Kudjip Nazarene Hospital
Box 456 Mt Hagen WHP
Papua New Guinea

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High risk OB in remote places

The Rural Health Services division of Nazarene Health Ministries is responsible for staffing, supplying, and supporting two remote health centers in PNG:  Imane and Sangapi.  Now when I say remote, I mean the ends of the earth.  Imane and Sangapi are located in what we call “the big bush.”  There are no roads between these health centers and the outside world.  Medical supplies, staff, and emergency referrals travel in and out by plane.  When there are no flights available, people have to walk several days to get to a road that will take them anywhere.  For example, Imane is located in Morobe Province.  Lae is the nearest big city with medical facilities.  To get to Lae, one must walk 2 days to the main road, and then catch a bus into town.  Imagine doing this if you were sick or injured.  Or pregnant…

Catherine is the wife of the Nazarene pastor at Imane.  She was nearing her 9th month of pregnancy.  She had c-sections for her first and second pregnancy, and needed to have a repeat c-section for her third.  There just happened to be a plane coming to Imane to fly out the coffee harvest.  Well, things got a bit complicated with the plane.  Due to recent heavy rains, the propeller got stuck in the mud.  The pilot radioed his base, and a helicopter was sent to the rescue.  Catherine and her husband Billy decided to hitch a ride.  The helicopter took them as far as Goroka.  They caught a bus and traveled 3 more hours down the horribly bumpy Highlands Highway to Kudjip Nazarene Hospital.  When Catherine arrived, she was evaluated by Dr. Bill in the outpatient department.  An ultrasound was done to confirm she really was 9 months.  But Dr. Bill found something else on the scan–placenta previa.  This medical talk translates to “placenta first”; the placenta was covering her cervix.  If Catherine had gone into labor back at Imane, she would have bled to death before ever reaching a hospital.  Thank the Lord for bringing to Kudjip!  The following day Dr. Jim did a repeat c-section.  She did a little more bleeding than usual and needed a transfusion, but overall did well.  Mama and baby did VERY well considering the alternative scenario.  Ten days after their arrival, Catherine and Billy and their new little bundle of joy were headed back to the big bush.  They didn’t think they would be so lucky to catch a plane ride back home.  Instead they will take public transportation 10 hours over the bumpy road toward Lae.  They are going to visit friends for a few days, and then hike back to Imane.  Being that mom just had major surgery, they plan to take the walk slow and easy.  WOW, what a woman!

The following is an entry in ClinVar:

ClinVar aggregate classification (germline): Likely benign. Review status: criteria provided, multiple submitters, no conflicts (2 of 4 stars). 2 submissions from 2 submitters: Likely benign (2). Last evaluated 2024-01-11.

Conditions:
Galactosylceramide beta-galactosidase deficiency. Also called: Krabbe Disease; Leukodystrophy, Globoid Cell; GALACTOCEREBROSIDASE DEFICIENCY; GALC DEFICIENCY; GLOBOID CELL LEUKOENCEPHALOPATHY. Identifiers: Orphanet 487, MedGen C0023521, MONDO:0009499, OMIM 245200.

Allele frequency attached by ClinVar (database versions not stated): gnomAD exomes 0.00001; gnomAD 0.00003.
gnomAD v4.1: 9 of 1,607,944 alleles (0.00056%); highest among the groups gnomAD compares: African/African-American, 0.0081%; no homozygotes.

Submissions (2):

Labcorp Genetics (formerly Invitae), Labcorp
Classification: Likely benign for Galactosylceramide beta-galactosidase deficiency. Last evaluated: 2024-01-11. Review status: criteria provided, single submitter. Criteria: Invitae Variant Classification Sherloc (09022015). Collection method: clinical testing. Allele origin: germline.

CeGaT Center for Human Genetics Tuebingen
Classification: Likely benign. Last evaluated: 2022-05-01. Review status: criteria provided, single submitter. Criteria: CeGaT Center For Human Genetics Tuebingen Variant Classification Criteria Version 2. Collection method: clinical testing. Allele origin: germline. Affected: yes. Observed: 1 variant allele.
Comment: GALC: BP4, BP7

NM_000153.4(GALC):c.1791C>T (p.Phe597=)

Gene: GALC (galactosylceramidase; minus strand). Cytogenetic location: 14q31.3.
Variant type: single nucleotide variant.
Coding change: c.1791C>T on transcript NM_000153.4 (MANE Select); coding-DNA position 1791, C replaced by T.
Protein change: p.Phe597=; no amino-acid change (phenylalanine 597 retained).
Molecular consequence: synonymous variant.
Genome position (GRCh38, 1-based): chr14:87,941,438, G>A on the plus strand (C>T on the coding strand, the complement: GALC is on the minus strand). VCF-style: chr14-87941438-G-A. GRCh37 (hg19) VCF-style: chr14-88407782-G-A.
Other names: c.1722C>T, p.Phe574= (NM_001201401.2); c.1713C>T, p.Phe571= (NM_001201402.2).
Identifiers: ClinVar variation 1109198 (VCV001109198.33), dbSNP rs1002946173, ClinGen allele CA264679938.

Sanguo is a member of Catherine and Billy’s church.  She was also pregnant, only about 7 months.  Her water had broken just around the time that the plane landed at Imane.  Concerned about their church member and her baby, her pastors brought her with them to Kudjip.  Ultrasound showed that Sanguo was only about 31 weeks pregnant (40 weeks was full term).  The baby was too small, and on the edge of survival for PNG.  We started mother on antibiotics and gave her steroids to help the baby’s lungs mature more rapidly.  I also diagnosed her with tuberculosis.  TB medicines will help her live longer and stronger, and also protect the baby from getting sick.  Two days later Sanguo went into labor and delivered her baby.  He weighed just 1800 grams, thankfully bigger than I had estimated on scan.  The baby was admitted to the nursery for oxygen antibiotics and supplement feeds.  Slowly but surely he has been growing.  Last week we celebrated his 2000 gram party!  And soon he and his mama will be on their way home.

“But you will receive power when the Holy Spirit comes on you; and you will be my witnesses in Jerusalem, and in Judea and Samaria, and to the ends of the earth.”

~ Acts 1:8

Article written by Dr. Stephanie Doenges, who is in charge of the Obstetric ward at Kudjip Nazarene Hospital, another division of Nazarene Health Ministries in PNG and a referral hospital for Rural Health Services.    This story appeared on her blog:  http://stephdoenges.multiply.com/

Many thanks to Dr. Stephanie for her excellent care and this story!

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